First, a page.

Wins on the court matter the most, but David Fizdale’s reputation as a charismatic, confident, and very quotable (we all know the one) coach will prove essential for the Knicks as the team and front office attempt to forge a new identity for the franchise.
It’s a well-known fact that David Fizdale is a likable human being. Comfortable in front of the the press and adored within the NBA community, Fizdale is at ease with himself in a way in which neither Jeff Hornacek—a victim of managerial upheaval—or Derek Fisher—a victim of having no idea how to do his job—ever were during their respective tenures with the Knicks. After decades of poor front office decision-making carried out under the dark cloud of James Dolan and company, fans don’t have much faith in the Knicks’ management.
Fizdale’s reputation as a popular figure within the league may seem inessential compared to his actual coaching ability, but for a franchise that has built up very little good will over the past few years, some positivity in the press and among fans is in high order. Fiz’s charisma will eventually pay dividends on the court as well, as the new coach attempts to develop meaningful relationships with a young team in need of direction and a sense of identity. By forging positive personal relationships with his young players, Fizdale will make the job of his development and training staff that much easier. Coach Fizdale will ultimately be judged on his winning percentage, but his positive reputation will prove vital as the Knicks retool over the next few seasons.
Fizdale’s good standing within the league was on full display in the wake of his hiring as head coach last month. After the Knicks officially announced the hire, many of Fizdale’s former players and coaching peers took to the press to congratulate the newly appointed head coach and offer words of praise. Dwyane Wade, who won two rings with Fizdale in Miami, took to Twitter to proclaim that the “future of New York [sic] just got a lot brighter” and congratulate his friend. Erik Spoelstra had nothing but praise for his former assistant, describing Fizdale as “a brilliant basketball mind that has exceptional, gold-standard level communication skills… He’s one of my best friends.” Obviously, winning championships goes a long way towards strengthening relationships, but it is telling that Spoelstra and Wade praise Fizdale as a friend and communicator, not merely as a coach or an assistant. Given the level of discontent that developed between Kristaps Porzingis and Jeff Hornacek last summer, the Knicks could certainly use a ‘gold-standard’ communicator in the driver’s seat.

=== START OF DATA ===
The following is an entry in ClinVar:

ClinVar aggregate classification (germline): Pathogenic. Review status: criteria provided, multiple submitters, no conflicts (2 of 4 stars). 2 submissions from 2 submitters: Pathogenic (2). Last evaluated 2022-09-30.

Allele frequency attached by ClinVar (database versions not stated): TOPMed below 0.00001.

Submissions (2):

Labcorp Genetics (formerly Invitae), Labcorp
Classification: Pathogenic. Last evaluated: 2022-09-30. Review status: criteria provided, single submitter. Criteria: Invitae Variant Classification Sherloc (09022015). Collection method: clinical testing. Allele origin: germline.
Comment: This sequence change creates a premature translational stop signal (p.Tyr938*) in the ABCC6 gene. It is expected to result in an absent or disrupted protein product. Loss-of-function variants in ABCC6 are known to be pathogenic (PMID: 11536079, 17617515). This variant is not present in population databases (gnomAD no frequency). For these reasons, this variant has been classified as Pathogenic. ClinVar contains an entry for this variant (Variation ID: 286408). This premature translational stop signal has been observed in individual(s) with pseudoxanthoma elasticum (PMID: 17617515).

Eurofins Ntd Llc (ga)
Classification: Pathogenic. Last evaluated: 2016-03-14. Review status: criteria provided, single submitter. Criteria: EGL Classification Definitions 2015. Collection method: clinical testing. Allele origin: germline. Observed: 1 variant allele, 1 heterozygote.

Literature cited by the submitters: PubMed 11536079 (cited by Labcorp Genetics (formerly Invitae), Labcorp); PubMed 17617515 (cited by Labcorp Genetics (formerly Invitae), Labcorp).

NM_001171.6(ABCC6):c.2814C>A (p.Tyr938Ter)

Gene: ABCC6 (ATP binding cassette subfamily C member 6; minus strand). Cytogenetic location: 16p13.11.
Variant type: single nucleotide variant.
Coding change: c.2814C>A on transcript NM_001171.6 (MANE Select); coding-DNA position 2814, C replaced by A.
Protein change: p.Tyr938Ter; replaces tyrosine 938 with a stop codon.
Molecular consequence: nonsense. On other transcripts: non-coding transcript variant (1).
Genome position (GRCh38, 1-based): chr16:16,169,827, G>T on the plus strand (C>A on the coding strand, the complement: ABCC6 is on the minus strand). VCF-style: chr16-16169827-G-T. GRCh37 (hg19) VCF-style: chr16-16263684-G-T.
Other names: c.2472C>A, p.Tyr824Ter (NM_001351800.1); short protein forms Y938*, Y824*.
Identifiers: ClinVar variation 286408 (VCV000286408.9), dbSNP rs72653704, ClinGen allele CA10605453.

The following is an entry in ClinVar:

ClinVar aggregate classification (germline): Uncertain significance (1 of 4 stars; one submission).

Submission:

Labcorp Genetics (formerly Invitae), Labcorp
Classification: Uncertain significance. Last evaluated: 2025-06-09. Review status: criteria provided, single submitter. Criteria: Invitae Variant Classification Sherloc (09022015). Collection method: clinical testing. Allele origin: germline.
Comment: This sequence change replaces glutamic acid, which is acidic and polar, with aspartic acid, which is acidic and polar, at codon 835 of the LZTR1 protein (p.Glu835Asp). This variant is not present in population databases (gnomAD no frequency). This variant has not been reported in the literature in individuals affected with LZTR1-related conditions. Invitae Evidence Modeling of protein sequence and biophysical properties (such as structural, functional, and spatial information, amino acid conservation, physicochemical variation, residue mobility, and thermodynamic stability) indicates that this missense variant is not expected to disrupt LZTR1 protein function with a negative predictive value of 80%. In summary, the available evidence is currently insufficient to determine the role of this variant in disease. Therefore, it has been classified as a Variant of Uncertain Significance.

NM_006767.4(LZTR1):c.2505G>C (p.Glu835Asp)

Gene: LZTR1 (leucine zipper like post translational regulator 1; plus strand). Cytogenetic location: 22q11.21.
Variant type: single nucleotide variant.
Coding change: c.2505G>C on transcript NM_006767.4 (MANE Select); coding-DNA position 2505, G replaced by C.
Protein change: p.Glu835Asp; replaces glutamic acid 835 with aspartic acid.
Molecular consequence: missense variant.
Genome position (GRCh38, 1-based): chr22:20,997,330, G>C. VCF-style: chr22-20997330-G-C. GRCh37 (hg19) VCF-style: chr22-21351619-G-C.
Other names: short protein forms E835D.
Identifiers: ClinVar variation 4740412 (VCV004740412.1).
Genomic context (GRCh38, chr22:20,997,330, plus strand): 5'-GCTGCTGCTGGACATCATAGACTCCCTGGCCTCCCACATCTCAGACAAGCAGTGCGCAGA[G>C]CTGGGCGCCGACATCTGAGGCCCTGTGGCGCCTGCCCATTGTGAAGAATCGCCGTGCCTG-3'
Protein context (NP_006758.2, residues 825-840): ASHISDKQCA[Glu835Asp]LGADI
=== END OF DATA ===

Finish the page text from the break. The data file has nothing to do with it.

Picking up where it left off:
The extent to which Fizdale’s reputation weathered his feud with Marc Gasol and his subsequent firing by the Grizzlies is telling of the neophyte coach’s overall popularity. In the immediate wake of Fizdale’s firing, 19 games into his second season in Memphis, the prevailing reaction from the rest of the league was confusion and skepticism. At the time, LeBron echoed this sentiment, saying that Fizdale’s termination “probably took everybody in the basketball world by surprise besides who pulled the trigger… I don’t know the details of it because I’m not around [the Grizzlies]. But I know the type of coach Fiz is, I know how players relate to him, and I know what he stands for.” High praise from a player that has allegedly dabbled in a little coach-killing himself.